smart enough to avoid biting anything that's just dangling from the surface. i don't know why fish don't have any sense. it's ridiculous. all those fish, complaining because their stomachs are cramped with hooks and plastic. who told them to bite? who said, [hey fish, it's a great idea to open your mouths and bite that piece of shining metal dangling from the surface.] i don't know. those fish are just stupid. so i would be a smart fish and if you're with me, you would be a smart fish, too. you would be the kind of fish that doesn't think metal floats without there being any consequences. there are always consequences. the consequences for my being in the forest with my skirt around my ankles was that i found you. and now i have to stay with you for the rest of my life, even if you start to bruise my thighs and i try poisoning you once a month with the tiniest bit of rat poison in your soup. sacrifices have to be made for the relationship. that's the truth. if there are no sacrifices, then there are no bodies we can trust. and i am not going to let you just walk away from me. if i didn't want you, i would have let the spiders have their way with me. i would have chased you away, dropped onto my back beneath the tree, and let the spiders bite between my legs, then creep up my spine to nest in my hair. but i didn't do that. i let you touch me. i let you put your hands on my buttocks. i let you see me without my skirt around my hips. so you should be happy about that. but the thing is, BOY, i'm hungry and only you can feed me. i need skin. maybe a bit of leg, a slice of breast, some raw meat or maybe some meat that is just heated enough to start curling around the edges. but it can't be just any meat. it has to be human meat. i want you to go into the forest at night, slit the throat of the first man you see, and bring his corpse to me. it will be our wedding meal. my parents want to know you can provide for my appetite. they don't believe that if i wake up crying in the middle of the night for some human steak, that you'll already have a supply in your meat locker. prove them wrong, BOY. show them that you have all the meat i need. if they like you, maybe we can bake them into muffins one day. LOVE, THE GIRL WITH HER SKIRT AROUND HER ANKLES BENEATH THE SPIDER TREE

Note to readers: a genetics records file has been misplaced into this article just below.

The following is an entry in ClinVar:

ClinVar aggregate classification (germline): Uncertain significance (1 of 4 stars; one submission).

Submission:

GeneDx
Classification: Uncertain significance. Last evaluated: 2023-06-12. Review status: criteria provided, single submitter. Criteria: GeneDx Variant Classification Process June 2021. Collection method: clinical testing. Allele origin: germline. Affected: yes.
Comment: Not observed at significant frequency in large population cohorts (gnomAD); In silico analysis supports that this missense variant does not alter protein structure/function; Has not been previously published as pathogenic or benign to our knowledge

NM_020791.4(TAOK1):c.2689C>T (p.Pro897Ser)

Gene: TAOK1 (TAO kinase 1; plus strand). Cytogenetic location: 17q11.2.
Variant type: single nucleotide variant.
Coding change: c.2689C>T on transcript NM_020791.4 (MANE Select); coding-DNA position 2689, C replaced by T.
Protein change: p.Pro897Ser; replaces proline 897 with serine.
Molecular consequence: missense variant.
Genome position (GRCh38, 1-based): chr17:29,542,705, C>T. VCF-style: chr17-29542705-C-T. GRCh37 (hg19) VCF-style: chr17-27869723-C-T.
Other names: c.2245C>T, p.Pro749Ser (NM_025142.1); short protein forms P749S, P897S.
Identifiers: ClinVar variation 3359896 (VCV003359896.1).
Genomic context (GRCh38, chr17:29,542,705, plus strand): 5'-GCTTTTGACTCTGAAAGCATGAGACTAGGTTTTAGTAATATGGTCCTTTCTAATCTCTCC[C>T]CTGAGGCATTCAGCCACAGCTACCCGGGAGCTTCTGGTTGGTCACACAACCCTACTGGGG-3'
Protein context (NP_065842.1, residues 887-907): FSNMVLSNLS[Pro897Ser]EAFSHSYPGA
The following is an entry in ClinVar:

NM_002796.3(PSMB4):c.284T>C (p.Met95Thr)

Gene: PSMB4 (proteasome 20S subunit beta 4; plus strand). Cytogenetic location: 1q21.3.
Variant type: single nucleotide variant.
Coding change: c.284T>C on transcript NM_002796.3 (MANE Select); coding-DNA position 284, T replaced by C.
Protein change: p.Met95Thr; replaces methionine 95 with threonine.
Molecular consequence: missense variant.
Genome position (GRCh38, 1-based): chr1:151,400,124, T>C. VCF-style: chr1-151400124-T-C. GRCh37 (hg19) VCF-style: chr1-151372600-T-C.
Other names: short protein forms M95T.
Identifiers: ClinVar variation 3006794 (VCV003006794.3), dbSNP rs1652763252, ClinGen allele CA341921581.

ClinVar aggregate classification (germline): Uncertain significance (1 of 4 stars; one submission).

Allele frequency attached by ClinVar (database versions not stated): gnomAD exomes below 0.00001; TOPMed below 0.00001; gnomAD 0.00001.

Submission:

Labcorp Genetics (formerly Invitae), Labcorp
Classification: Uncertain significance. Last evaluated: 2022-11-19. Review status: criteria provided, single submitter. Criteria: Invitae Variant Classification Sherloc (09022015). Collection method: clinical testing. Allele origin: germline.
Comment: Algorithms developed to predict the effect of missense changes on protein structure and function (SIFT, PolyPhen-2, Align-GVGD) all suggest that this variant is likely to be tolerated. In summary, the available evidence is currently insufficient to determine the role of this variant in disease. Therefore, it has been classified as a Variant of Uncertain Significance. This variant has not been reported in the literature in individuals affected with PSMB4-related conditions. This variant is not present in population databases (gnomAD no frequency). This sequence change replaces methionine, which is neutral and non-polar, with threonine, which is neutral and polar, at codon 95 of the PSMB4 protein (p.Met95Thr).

Alana I. Capria (born 1985) is the author of Hooks and Slaughterhouse. She has an MFA in Creative Writing from Fairleigh Dickinson University. Capria resides in Northern New Jersey with her husband and rabbit.